Is Nonprofit Employee Retention Linked To Compensation?
January 22, 2014 The NonProfit Times
Sir Paul McCartney once sang that money can’t buy you love. But, can it buy you happiness? That’s one of the questions nonprofit managers need to answer when looking for ways to keep their best employees.
Depending on who you ask, a competitive salary is either a must to keep your best employees or simply just one of the many ways to keep them happy. In an article posted on the website of Nonprofit HR, a human resources consultant company based in Chicago, Leslie Beckridge, acknowledged that the issue of salary and benefits is the trickiest problems organizations will face. She wrote that while some studies have played down the link between monetary rewards and retention, it is nevertheless wise to make sure your organization’s workers are being paid at a rate that makes them feel financially secure.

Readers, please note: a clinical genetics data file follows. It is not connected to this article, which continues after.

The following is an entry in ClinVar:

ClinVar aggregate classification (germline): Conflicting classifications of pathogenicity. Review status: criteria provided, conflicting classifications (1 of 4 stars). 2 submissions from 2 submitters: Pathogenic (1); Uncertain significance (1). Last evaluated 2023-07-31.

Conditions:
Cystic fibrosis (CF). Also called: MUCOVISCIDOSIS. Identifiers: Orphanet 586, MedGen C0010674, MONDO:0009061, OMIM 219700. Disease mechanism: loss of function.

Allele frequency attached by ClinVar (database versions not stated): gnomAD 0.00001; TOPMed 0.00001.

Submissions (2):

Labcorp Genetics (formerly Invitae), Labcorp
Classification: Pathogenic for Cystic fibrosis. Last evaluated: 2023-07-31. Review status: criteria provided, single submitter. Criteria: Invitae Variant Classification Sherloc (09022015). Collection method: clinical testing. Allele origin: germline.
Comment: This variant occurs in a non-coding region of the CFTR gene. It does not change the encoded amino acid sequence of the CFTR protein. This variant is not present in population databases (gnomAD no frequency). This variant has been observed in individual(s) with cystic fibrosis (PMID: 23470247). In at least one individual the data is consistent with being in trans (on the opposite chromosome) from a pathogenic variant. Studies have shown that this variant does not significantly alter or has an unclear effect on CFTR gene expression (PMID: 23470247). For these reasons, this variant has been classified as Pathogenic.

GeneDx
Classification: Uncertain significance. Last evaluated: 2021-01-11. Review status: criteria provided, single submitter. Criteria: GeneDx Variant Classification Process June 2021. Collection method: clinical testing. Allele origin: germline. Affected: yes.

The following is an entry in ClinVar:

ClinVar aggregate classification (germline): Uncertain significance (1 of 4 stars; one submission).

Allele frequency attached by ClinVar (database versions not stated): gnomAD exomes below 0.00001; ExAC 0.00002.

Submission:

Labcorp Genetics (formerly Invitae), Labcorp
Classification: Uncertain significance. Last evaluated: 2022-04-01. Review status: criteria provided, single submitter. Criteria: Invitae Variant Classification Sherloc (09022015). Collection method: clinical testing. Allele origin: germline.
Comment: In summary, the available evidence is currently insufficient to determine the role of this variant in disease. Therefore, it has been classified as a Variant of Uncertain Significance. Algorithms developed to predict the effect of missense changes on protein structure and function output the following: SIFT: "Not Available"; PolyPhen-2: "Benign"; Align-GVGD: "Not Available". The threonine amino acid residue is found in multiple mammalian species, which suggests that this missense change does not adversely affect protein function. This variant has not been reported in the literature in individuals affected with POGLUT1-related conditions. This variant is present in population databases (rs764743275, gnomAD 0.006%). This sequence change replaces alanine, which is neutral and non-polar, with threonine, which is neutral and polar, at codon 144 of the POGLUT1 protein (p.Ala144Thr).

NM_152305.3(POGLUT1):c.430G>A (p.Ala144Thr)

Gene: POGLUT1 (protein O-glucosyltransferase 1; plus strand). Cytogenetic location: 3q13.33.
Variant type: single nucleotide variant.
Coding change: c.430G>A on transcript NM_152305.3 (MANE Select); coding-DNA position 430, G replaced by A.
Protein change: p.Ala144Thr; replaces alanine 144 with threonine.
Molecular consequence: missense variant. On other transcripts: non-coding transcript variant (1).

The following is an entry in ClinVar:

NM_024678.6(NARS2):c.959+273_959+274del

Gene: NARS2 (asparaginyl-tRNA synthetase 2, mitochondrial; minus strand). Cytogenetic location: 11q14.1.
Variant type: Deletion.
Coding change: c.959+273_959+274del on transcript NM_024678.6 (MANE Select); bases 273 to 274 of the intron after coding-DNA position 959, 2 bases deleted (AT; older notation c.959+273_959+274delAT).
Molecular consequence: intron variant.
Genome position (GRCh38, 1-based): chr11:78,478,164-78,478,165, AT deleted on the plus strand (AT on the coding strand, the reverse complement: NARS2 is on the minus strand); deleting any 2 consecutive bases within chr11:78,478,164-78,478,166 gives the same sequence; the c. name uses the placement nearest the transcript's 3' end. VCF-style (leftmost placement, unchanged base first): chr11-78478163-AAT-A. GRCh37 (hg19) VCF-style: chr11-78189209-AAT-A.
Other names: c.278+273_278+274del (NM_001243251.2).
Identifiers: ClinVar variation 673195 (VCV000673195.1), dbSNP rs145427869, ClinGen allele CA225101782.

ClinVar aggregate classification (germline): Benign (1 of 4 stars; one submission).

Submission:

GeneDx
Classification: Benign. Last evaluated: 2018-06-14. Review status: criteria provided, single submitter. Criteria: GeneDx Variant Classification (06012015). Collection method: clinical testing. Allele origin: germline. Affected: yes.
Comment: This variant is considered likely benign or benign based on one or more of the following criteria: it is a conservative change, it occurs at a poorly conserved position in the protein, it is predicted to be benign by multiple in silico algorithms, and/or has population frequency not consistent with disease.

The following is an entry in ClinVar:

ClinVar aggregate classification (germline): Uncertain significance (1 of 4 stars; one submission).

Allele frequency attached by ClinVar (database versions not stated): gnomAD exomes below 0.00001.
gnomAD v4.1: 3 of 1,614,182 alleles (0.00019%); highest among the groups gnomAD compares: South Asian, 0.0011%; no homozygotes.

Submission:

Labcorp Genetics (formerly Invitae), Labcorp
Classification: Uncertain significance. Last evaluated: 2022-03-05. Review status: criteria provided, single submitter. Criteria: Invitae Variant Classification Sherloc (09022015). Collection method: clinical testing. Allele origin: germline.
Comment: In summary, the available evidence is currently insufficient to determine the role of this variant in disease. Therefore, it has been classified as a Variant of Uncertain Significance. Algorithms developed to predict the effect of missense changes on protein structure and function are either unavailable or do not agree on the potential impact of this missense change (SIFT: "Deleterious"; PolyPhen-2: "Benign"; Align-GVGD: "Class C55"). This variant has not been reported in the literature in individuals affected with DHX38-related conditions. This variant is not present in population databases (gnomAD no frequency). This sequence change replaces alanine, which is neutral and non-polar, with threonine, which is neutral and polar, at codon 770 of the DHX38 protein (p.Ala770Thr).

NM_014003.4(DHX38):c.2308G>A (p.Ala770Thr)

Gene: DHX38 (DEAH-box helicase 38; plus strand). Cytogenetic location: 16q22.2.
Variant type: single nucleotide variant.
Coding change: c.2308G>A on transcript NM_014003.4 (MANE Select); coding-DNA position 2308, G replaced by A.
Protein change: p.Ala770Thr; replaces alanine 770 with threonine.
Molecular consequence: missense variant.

Of course, handing out pay raises might not be in your organization’s budget. If that is the case, Beckridge recommended being upfront with your employees about their pay and the limits of funding. In the absence of a competitive salary, you can offer your workers creative benefits that can help make up for below-average pay. In our recently-released 2014 Benefits Report, it was reported that 7 in 10 of respondents were offering paid company holidays, medical insurance coverage, paid vacation days, dental insurance coverage and paid bereavement time. If you’re not sure what the latest trends are in terms of compensation, you should consider purchasing this report, as well as our other 2014 Salary and Benefits Reports so that your organization stays competitive.
Beckridge concluded by writing that there’s nothing an organization can do to prevent employees from seeking other opportunities. All you can do, she wrote, is make your organization as attractive as possible by trying to match what other agencies are offering in terms of salary, benefits, and organizational culture.